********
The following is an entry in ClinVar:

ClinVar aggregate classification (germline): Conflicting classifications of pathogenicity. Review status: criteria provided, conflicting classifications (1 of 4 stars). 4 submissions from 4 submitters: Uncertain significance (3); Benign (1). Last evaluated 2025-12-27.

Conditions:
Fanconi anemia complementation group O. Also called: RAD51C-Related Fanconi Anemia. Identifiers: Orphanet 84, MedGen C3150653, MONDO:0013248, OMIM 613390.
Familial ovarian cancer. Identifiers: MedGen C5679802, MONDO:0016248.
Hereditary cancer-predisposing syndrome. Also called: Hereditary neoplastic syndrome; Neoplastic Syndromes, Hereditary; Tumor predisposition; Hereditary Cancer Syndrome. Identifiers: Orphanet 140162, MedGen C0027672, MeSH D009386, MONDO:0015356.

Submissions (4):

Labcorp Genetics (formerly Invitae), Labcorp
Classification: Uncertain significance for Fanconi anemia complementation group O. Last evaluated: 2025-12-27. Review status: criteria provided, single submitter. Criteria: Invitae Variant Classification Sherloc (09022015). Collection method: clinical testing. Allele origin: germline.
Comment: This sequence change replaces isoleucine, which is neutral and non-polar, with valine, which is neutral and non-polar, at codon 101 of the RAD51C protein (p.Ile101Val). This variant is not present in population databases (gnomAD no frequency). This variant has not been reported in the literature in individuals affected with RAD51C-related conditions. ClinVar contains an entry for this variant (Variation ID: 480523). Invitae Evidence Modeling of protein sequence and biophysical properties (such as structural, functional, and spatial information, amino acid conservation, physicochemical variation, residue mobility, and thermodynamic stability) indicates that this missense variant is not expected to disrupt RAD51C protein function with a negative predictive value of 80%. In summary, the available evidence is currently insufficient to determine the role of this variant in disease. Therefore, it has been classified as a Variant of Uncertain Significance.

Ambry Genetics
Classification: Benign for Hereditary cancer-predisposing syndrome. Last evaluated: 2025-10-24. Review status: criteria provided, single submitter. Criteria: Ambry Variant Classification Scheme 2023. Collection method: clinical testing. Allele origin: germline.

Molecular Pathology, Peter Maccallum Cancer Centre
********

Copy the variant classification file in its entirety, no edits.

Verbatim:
The following is an entry in ClinVar:

ClinVar aggregate classification (germline): Conflicting classifications of pathogenicity. Review status: criteria provided, conflicting classifications (1 of 4 stars). 4 submissions from 4 submitters: Uncertain significance (3); Benign (1). Last evaluated 2025-12-27.

Conditions:
Fanconi anemia complementation group O. Also called: RAD51C-Related Fanconi Anemia. Identifiers: Orphanet 84, MedGen C3150653, MONDO:0013248, OMIM 613390.
Familial ovarian cancer. Identifiers: MedGen C5679802, MONDO:0016248.
Hereditary cancer-predisposing syndrome. Also called: Hereditary neoplastic syndrome; Neoplastic Syndromes, Hereditary; Tumor predisposition; Hereditary Cancer Syndrome. Identifiers: Orphanet 140162, MedGen C0027672, MeSH D009386, MONDO:0015356.

Submissions (4):

Labcorp Genetics (formerly Invitae), Labcorp
Classification: Uncertain significance for Fanconi anemia complementation group O. Last evaluated: 2025-12-27. Review status: criteria provided, single submitter. Criteria: Invitae Variant Classification Sherloc (09022015). Collection method: clinical testing. Allele origin: germline.
Comment: This sequence change replaces isoleucine, which is neutral and non-polar, with valine, which is neutral and non-polar, at codon 101 of the RAD51C protein (p.Ile101Val). This variant is not present in population databases (gnomAD no frequency). This variant has not been reported in the literature in individuals affected with RAD51C-related conditions. ClinVar contains an entry for this variant (Variation ID: 480523). Invitae Evidence Modeling of protein sequence and biophysical properties (such as structural, functional, and spatial information, amino acid conservation, physicochemical variation, residue mobility, and thermodynamic stability) indicates that this missense variant is not expected to disrupt RAD51C protein function with a negative predictive value of 80%. In summary, the available evidence is currently insufficient to determine the role of this variant in disease. Therefore, it has been classified as a Variant of Uncertain Significance.

Ambry Genetics
Classification: Benign for Hereditary cancer-predisposing syndrome. Last evaluated: 2025-10-24. Review status: criteria provided, single submitter. Criteria: Ambry Variant Classification Scheme 2023. Collection method: clinical testing. Allele origin: germline.

Molecular Pathology, Peter Maccallum Cancer Centre